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I originally had one sentenal node removal with a sentanal node recurrence. I had 23 nodes removed after that. I did not see anything going on. One of the nurses in chemotherapy told me that I needed to address the issue. Referral to Lymphadema clinic. It only takes one lymph node removal to cause Lymphadema. My therapist tells me that it is way under treated.

Liked by trixie1313

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@cindylb

Sandy,
I just read the article Collen referenced in her post and want to add that my body decided to develop a great deal of fluid post surgery. I had seromas that required draining every 2-3 days post surgery. My issues were my body being 'me' and are probably not typical but possible. I still use the knowledge I gained having lymphedema in keeping my body healthier today. I'm grateful my lymphedema has mostly resolved and that I had a good therapists to guide and support me.
Hugs

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@cindylb – I too developed lymphedema after surgery and had seromas drained many times. I have my Lymphedema under control, using a compression machine, sleeves and wraps on a "as necessary" after therapy for 2 years. I watch myself carefully and keep in under control. You're not alone 🙂

To bring a little levity to this situation; I am 75 years old. on one occasion when I needed to be "drained", a young surgeon appeared to perform the procedure. I asked him to please be very careful to leave no scar and told him I was a topless pole dancer! The poor guy took a couple steps back, his eyes wide as saucers, thought for about 30 seconds, and said, "uh uh, I'm not touching that with a 10 foot pole". We all had a hearty laugh!! Gotta make fun when you can, that's my motto . . . 😉

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@buckimom

@cindylb – I too developed lymphedema after surgery and had seromas drained many times. I have my Lymphedema under control, using a compression machine, sleeves and wraps on a "as necessary" after therapy for 2 years. I watch myself carefully and keep in under control. You're not alone 🙂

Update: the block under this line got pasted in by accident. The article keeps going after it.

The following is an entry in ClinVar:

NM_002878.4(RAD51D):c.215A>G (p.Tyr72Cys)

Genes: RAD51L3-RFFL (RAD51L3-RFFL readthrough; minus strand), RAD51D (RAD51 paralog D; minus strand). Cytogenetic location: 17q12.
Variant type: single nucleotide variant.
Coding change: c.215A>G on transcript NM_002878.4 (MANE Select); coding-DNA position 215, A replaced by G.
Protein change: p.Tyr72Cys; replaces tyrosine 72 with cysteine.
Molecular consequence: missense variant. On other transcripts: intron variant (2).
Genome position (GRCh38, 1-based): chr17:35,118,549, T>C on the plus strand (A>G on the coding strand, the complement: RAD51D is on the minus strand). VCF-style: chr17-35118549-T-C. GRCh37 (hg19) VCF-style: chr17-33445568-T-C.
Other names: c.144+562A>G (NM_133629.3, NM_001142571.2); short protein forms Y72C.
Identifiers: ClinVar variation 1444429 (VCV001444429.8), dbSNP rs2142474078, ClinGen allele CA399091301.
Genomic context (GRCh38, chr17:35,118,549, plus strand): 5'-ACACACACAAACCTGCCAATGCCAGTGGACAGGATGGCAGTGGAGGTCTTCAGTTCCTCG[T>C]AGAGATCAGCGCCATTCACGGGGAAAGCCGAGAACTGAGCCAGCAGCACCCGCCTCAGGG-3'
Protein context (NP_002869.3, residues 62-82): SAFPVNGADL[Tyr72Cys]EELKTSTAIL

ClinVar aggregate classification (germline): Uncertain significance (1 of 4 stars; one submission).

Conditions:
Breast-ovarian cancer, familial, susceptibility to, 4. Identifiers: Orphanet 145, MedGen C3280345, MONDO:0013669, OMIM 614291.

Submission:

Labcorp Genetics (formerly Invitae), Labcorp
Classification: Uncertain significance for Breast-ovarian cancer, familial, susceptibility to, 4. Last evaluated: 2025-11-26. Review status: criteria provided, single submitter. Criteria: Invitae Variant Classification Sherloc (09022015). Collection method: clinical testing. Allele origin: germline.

To bring a little levity to this situation; I am 75 years old. on one occasion when I needed to be "drained", a young surgeon appeared to perform the procedure. I asked him to please be very careful to leave no scar and told him I was a topless pole dancer! The poor guy took a couple steps back, his eyes wide as saucers, thought for about 30 seconds, and said, "uh uh, I'm not touching that with a 10 foot pole". We all had a hearty laugh!! Gotta make fun when you can, that's my motto . . . 😉

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I am curious about who found your lymphedema and who monitors it. Does your oncologist or surgeon get involved? The cancer center that I go to makes you see their surgeon on a regular basis who is supposed to take care of the “physical part of my cancer” whatever that means. She is not the surgeon that did my surgery. She examines my breasts and orders my mammon’s. I cannot figure out why the oncologist cannot do this….Anyway, I have mentioned my concern about lymphedema to both and they show no interest and will not go there. I would think that is part of the physical part of my care. Anyway, I recently had a CT scan and the technician that set up my IV had the tourniquet on too tight (I kept telling him it was too tight, but he would not loosen it) and it was on way to long…I know over 10 minutes….maybe 20. Since then I can still feel the place where the tourniquet was and my hand and wrist are definitely swollen. My breast also seems swollen. I will be seeing the head of oncology for that whole health system early in July and if he blows me off, I am out of there. So, who can tell me if I have a problem?

Liked by cindylb

REPLY
@buckimom

@cindylb – I too developed lymphedema after surgery and had seromas drained many times. I have my Lymphedema under control, using a compression machine, sleeves and wraps on a "as necessary" after therapy for 2 years. I watch myself carefully and keep in under control. You're not alone 🙂

To bring a little levity to this situation; I am 75 years old. on one occasion when I needed to be "drained", a young surgeon appeared to perform the procedure. I asked him to please be very careful to leave no scar and told him I was a topless pole dancer! The poor guy took a couple steps back, his eyes wide as saucers, thought for about 30 seconds, and said, "uh uh, I'm not touching that with a 10 foot pole". We all had a hearty laugh!! Gotta make fun when you can, that's my motto . . . 😉